Seventy-eight-year-old Frances Piven, a City University of New York professor, has been receiving death threats. It all started when Glenn Beck decided to target her on his Fox News program for a paper she wrote in 1966, calling Piven an “enemy of the Constitution,” one of the “nine most dangerous people in the world,” who supports “terrorism” and wants to “intentionally collapse our economic system.”
“Somebody tell Frances I have 5000 roundas [sic] ready and I’ll give My life to take Our freedom back.” That’s one violent comment posted to a website Beck runs, The Blaze. “Maybe they should burst through the front door of this arrogant elitist and slit the hateful cow’s throat.” That’s another graphic example, among many. Although these direct threats were eventually removed from the website, other inflammatory rhetoric, such as charging her with treason, remains. As Piven told Media Matters: “It only takes one person who is a little deranged to take such rhetoric and make it real.” Yet Beck refuses to put a stop to these death threats by moderating his own language.
Piven’s 45-year-old proposal, written with her late husband, suggested that if the welfare rolls were overwhelmed it would force political action on improvement such as guaranteed income. Hardly seems like enough fodder for Beck’s 18-month-long rampage against her as attempting to bring down the economy and Constitution — but then again, when has Glenn Beck been known for making sense? Piven also recently wrote a piece for The Nation magazine suggesting that America’s unemployed begin staging mass protests to bring attention to their plight, an call for grassroots empowerment that was twisted by Beck into “inciting violence.”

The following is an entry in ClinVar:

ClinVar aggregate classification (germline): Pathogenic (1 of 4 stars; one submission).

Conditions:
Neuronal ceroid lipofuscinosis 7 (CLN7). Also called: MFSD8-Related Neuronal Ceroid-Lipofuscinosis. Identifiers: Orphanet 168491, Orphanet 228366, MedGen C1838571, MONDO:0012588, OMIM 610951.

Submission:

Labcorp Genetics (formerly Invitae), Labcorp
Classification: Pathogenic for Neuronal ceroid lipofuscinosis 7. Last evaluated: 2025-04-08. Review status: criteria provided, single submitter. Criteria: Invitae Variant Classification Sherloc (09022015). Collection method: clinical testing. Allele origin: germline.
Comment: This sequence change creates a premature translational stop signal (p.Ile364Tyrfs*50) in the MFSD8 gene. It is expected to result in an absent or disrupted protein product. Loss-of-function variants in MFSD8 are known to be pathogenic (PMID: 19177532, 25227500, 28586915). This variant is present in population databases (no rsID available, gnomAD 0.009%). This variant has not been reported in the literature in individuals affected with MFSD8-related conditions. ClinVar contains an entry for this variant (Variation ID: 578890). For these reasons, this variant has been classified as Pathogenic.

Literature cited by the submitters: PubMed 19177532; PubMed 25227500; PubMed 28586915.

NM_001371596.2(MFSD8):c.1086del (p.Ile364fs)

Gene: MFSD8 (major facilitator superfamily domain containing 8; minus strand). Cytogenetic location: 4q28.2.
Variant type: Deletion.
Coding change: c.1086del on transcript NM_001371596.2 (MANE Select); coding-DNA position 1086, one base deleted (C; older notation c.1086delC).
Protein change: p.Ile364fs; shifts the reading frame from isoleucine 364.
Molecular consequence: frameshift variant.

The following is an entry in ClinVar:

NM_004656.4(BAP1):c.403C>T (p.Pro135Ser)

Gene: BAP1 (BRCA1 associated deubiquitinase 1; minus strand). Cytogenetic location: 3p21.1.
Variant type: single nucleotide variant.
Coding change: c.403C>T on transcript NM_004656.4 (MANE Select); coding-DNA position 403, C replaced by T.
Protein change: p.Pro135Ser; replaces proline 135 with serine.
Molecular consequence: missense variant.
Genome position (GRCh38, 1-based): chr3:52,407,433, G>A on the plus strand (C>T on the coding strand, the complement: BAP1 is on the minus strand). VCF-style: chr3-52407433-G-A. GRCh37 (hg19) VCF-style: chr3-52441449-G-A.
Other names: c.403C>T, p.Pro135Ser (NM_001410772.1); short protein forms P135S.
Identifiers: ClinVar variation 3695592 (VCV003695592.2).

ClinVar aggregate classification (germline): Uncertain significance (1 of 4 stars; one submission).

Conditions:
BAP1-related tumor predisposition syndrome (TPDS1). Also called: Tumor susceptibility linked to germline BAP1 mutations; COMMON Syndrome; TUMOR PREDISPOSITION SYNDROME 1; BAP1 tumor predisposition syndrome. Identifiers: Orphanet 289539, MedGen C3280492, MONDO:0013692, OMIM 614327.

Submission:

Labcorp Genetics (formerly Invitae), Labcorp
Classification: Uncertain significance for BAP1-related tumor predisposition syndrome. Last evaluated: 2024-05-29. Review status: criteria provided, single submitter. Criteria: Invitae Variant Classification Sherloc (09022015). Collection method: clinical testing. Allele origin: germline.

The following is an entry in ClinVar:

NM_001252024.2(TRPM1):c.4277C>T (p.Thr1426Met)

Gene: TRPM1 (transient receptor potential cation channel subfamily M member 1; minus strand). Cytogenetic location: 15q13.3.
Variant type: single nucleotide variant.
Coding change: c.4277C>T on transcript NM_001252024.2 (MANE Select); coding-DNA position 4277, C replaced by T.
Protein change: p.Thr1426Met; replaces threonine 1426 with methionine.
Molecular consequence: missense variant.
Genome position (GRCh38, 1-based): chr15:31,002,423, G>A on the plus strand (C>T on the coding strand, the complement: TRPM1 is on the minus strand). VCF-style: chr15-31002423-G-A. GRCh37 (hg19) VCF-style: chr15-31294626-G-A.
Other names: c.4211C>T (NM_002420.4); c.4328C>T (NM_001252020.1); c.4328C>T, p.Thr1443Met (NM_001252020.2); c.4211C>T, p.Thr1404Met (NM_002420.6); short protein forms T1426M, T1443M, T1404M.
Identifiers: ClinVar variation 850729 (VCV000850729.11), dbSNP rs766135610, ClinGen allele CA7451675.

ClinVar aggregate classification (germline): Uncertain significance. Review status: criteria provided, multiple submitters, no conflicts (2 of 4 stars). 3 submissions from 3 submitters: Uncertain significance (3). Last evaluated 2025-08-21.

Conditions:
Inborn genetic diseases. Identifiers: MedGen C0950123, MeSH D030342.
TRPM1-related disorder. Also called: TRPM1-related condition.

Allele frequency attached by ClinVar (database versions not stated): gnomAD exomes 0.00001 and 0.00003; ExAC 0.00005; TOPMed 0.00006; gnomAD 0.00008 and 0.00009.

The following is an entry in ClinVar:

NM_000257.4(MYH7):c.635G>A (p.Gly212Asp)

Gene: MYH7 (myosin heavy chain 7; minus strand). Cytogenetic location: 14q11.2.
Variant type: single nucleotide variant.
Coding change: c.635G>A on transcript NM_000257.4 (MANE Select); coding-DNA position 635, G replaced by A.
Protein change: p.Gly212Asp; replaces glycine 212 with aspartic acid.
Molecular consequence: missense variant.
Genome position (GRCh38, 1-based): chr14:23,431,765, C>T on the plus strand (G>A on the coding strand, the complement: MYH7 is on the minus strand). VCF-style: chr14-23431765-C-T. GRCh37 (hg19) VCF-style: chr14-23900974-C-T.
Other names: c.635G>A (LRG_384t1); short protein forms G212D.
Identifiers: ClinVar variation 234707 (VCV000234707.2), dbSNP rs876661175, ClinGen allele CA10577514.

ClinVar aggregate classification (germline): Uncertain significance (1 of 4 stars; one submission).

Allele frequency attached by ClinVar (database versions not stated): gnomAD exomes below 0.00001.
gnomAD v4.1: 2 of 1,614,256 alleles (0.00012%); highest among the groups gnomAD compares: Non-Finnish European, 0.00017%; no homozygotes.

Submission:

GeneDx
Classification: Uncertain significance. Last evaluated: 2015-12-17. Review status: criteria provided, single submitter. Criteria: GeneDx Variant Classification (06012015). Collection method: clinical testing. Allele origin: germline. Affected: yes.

Beck’s history of inflammatory rhetoric, hate speech, and wild conspiracy theories on his program has already prompted an ongoing campaign to ask advertisers to pull their commercials — and thus, their money — from his show. He’s been deemed responsible for three previous failed assassination attempts, and Media Matters has further pointed out that targets are often female due to significant misogyny by right-wing pundits.
The Center for Constitutional Rights and the American Sociological Society have written to Fox News’ chairman, Roger Ailes, asking him to stop the false accusations that are putting Prof. Piven’s life in danger. Fox News has refused to admit their role in putting Piven at risk of violence or to insist that Beck alter his language. In the wake of the shooting of Rep. Gabrielle Giffords, the hate- and paranoia-fueled rhetoric particularly concerns Piven, and the widow no longer feels safe staying in her home alone.
I’ve written before, in regards to the shooting of Dr. George Tiller by an anti-choice extremist, about the role that rhetoric by right-wing pundits can have in moving an individual toward acts of actual violence. For Fox News to act as though Beck’s comments do not create the potential for harm is irresponsible. Sign this petition from CREDO Action to tell Fox News to stop the harmful attacks on Frances Piven.
Photo credit: Gage Skidmore